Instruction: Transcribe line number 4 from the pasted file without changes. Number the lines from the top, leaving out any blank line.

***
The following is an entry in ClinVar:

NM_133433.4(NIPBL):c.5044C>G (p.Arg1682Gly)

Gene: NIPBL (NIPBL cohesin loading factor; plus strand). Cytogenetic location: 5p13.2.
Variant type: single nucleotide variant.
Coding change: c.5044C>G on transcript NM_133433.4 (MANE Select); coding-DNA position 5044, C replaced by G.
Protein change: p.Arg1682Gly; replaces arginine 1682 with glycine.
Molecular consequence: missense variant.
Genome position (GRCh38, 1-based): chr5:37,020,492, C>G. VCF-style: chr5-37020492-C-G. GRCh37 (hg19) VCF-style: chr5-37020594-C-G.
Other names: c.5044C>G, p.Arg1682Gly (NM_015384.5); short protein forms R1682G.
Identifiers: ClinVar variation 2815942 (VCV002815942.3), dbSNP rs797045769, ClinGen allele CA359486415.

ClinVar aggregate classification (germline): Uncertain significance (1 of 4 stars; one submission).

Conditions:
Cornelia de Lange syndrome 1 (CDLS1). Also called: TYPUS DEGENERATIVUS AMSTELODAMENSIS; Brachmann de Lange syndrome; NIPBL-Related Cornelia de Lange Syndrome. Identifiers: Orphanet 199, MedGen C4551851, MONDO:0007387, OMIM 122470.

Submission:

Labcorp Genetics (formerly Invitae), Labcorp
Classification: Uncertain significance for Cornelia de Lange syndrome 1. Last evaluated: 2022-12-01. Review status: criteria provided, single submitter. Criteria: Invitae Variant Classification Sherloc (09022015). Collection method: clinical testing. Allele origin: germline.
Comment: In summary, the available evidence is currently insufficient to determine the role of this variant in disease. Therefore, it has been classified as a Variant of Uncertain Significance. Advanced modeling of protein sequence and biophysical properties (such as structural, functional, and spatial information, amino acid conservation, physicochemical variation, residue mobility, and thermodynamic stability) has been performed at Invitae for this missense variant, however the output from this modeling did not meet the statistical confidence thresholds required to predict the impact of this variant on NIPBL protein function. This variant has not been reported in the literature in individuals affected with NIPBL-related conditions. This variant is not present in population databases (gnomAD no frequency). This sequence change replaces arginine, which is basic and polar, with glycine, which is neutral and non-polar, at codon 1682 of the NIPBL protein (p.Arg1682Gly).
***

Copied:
Variant type: single nucleotide variant.